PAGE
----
COVER/ESSAY

AN UNEASY PATRIOTISM

FERVENT U.S. FLAG-WAVING MASKS AN UNDERCURRENT OF INSECURITY

MARCI MCDONALD November 7 1988
COVER/ESSAY

AN UNEASY PATRIOTISM

FERVENT U.S. FLAG-WAVING MASKS AN UNDERCURRENT OF INSECURITY

MARCI MCDONALD November 7 1988

AN UNEASY PATRIOTISM

COVER

ESSAY

FERVENT U.S. FLAG-WAVING MASKS AN UNDERCURRENT OF INSECURITY

MARCI MCDONALD

“Nothing is more embarrassing, in the ordinary intercourse of life, than this irritable patriotism of the Americans.” —Alexis de Tocqueville, Democracy in America, 1835.

The setting was as American as—well—apple pie. On the outskirts of Jackson, Tenn., a crowd of 10,000 had gathered in the gigantic parking lot of a turn-of-the-century theme park called Casey Jones Village, clutching tiny American flags. Against the nostalgic backdrop of the oldtime Country Store, singer Chet Atkins was delivering his twangy rendition of Would Jesus Wear a Rolex? as a warm-up act for the show’s real star, Vice-President George Bush. Not a cloud blemished the blue Tennessee sky. But even on that picture-postcard autumn afternoon, peach farmer Thomas Anderson sensed a lurking threat—an alien menace that had given him a clear distaste for Bush’s rival, Democratic nominee Michael Dukakis. “I don’t like Dukakis’s name,” he said. “It’s foreign. It just doesn’t sound American.”

Pledge: In the final week of a campaign that has blanketed itself in ever more massive displays of patriotic bunting and indulged in almost hourly recitations of the pledge of allegiance, Anderson’s observation prompts some questions. What is American, after all? What does the United States stand for as it gropes its way through the mudslinging and mind-numbing rhetoric that has characterized this year’s 41st presidential election? What is the country’s mood, its dreams and fears?

To a Canadian who has spent the better part of this past year on the election trail, the answers are as complex as they are contradictory. Unparalleled problems confront the country: a trillion-dollar deficit and its newly acquired distinction as the world’s leading debtor nation. Three million homeless roam its city streets and the infant-mortality rate last year ranked as the highest in the industrialized world. But the electorate has shown no appetite for bad news. Last month, over a diet lunch at a $370-a-day luxury spa outside Tucson, Ariz., a plump 32-year-old New Yorker flashed her diamond-encrusted manicure and announced: “Michael Dukakis scares me. I’m voting for my pocketbook.”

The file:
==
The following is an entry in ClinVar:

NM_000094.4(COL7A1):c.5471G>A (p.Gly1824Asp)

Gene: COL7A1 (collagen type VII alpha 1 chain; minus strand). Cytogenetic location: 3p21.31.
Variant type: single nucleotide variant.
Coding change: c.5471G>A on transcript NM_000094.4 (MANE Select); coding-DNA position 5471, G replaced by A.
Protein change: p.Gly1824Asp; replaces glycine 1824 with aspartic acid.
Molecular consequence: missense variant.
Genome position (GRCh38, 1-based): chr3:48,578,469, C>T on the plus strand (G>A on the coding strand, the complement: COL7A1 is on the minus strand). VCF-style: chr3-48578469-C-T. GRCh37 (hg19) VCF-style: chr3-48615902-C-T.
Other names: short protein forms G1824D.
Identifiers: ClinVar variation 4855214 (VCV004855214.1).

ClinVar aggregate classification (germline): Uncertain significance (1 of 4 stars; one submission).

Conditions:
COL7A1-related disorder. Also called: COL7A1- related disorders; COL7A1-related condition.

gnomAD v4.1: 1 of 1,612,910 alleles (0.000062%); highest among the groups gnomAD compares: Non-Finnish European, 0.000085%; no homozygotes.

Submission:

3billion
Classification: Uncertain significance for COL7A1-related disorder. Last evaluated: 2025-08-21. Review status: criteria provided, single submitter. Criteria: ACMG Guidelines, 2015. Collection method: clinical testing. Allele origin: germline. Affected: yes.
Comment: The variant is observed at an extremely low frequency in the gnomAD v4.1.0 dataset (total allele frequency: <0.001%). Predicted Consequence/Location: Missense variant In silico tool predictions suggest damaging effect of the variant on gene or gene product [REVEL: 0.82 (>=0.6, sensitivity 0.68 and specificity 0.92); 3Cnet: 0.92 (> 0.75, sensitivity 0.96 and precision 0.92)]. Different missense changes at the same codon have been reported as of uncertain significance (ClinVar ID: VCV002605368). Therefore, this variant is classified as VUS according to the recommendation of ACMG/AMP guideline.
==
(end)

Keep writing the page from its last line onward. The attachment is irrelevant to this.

Issues: From coast to coast, voters complain that the candidates have failed to address the tough issues. But Dukakis triumphed in the Democratic primaries specifically on a strategy of vagueness, and crowds have rewarded Bush with thunderous applause every time he rails against “that old liberal-Democrat talk of malaise.” Bush’s own speeches celebrate the fact that flag sales are up. And in Amarillo, an auditorium of Texans chose to ignore Democratic leaflets detailing how Republican vicepresidential nominee Dan Quayle had consistently voted against the state’s ailing oil industry. Instead, hands over their hearts, they rose and cheered him through all four verses of the national anthem, followed by America the Beautiful and an unabridged version of Why I’m Proud to Be an American—10 minutes of patriotic fervor that proceeded uninterrupted as the barbecued beef on their banquet plates congealed into cold red slabs.

But beneath all the feel-good rhetoric and flag-waving, there lurks an undercurrent of insecurity and suspicion. Americans sense their once-proud place in the world threatened by puzzling and inexorable forces, their economic dominance challenged by foreign industrial upstarts, and their military might called into question by a decade of international humiliations. In the campaign, that sense of fragility has emerged in denunciations of allies who ought to be forced to pay their fair share of the NATO defence bill and of foreigners buying up the country on the cheap. Foreign investors now own 10 per cent of the U.S. manufacturing base, 20 per cent of its banks and 33 per cent of the prime real estate in the nation’s capital alone. Dukakis has warned ominously that “foreign companies and foreign governments are beginning to control our economic destiny.” Bush scolded him for trying to fan the flames of xenophobia—a fear that might well concern Canadians on the brink of an historic free trade agreement. But some analysts, such as New York banker Felix Rohatyn, defended Dukakis’s message as an inevitable twist on the prevailing campaign theme: economic patriotism.